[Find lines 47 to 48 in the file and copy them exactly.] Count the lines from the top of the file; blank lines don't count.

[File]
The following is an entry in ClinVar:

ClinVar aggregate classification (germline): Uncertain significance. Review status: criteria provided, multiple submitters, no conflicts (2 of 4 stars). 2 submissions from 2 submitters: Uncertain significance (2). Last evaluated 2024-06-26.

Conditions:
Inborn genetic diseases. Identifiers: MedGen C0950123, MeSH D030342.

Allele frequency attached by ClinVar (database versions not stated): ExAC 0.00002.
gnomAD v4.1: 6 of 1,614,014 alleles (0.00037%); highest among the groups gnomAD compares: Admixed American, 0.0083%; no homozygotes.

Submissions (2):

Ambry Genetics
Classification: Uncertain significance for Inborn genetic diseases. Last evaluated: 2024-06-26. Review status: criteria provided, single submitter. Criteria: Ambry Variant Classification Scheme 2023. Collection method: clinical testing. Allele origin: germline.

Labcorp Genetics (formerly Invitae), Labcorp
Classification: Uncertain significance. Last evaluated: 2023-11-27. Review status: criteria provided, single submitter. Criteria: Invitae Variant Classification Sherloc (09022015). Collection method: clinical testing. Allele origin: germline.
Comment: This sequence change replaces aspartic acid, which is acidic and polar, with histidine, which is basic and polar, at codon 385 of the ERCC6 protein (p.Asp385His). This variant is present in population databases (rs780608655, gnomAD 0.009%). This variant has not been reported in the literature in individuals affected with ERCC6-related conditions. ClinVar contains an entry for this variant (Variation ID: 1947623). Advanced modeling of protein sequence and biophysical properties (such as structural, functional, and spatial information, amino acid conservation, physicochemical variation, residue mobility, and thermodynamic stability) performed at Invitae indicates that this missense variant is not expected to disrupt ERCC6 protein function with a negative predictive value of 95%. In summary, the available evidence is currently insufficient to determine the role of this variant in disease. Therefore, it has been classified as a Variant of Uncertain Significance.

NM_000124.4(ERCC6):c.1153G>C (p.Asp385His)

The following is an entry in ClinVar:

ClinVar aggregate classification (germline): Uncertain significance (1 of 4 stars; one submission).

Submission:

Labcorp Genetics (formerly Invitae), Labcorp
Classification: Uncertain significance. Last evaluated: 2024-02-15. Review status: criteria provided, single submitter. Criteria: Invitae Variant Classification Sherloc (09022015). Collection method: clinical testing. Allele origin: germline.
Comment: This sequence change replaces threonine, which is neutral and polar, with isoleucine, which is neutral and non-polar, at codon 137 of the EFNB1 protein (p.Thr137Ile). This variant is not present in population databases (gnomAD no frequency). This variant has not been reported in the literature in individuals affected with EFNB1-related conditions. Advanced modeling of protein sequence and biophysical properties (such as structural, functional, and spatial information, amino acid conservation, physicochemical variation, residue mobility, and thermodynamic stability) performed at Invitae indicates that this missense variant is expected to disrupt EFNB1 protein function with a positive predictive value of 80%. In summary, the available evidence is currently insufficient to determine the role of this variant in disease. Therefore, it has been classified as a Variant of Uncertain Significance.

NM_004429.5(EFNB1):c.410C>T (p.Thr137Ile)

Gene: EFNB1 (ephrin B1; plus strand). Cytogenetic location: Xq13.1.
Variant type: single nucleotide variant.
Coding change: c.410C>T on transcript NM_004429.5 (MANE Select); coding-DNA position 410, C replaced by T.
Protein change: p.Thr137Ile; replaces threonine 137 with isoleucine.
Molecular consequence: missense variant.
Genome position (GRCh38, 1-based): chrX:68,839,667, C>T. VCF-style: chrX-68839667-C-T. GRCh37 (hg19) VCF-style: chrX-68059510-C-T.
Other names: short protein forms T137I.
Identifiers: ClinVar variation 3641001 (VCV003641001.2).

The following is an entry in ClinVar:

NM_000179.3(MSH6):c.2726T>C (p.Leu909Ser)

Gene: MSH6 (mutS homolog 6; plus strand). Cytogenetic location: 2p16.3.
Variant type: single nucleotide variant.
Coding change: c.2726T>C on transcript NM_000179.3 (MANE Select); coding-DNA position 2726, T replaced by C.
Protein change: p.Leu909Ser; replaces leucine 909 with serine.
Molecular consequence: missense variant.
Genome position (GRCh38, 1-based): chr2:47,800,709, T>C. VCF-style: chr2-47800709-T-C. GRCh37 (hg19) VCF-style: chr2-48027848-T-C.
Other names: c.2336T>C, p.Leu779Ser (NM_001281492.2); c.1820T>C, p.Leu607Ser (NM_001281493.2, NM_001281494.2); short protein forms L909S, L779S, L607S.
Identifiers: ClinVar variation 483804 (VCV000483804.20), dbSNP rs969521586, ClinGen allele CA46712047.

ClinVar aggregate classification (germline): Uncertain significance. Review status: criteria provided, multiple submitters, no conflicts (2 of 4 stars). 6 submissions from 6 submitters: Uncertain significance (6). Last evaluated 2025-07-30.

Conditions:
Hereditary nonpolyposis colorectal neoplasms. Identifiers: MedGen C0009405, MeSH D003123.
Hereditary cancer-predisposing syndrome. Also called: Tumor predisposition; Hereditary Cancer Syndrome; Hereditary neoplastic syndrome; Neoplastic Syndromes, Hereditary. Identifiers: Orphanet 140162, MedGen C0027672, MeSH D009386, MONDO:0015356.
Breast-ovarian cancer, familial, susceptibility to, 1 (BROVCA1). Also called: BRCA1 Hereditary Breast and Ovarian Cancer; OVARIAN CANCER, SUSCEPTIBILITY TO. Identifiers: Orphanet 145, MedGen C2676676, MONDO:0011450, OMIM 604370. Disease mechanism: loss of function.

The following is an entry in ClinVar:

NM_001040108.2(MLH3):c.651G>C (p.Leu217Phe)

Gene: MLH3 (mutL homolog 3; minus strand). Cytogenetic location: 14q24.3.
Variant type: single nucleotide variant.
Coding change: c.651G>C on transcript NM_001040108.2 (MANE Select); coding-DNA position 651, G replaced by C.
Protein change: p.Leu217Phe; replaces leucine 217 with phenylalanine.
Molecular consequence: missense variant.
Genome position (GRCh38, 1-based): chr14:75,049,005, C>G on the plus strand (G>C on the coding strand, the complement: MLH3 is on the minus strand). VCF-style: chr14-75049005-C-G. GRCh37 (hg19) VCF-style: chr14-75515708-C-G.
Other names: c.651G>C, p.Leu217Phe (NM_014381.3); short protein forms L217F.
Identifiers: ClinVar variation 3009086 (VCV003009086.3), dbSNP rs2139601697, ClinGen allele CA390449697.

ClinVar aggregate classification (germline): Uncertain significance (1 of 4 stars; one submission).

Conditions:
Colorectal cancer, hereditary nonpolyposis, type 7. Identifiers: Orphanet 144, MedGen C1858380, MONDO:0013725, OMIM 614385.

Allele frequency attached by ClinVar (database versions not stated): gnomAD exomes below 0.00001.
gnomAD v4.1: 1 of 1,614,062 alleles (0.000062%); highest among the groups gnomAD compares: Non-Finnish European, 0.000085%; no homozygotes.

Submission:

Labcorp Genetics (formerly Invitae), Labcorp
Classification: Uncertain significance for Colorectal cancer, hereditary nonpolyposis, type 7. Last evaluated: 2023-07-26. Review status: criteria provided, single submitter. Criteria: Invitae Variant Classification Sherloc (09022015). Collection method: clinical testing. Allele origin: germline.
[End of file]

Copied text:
Variant type: single nucleotide variant.
Coding change: c.651G>C on transcript NM_001040108.2 (MANE Select); coding-DNA position 651, G replaced by C.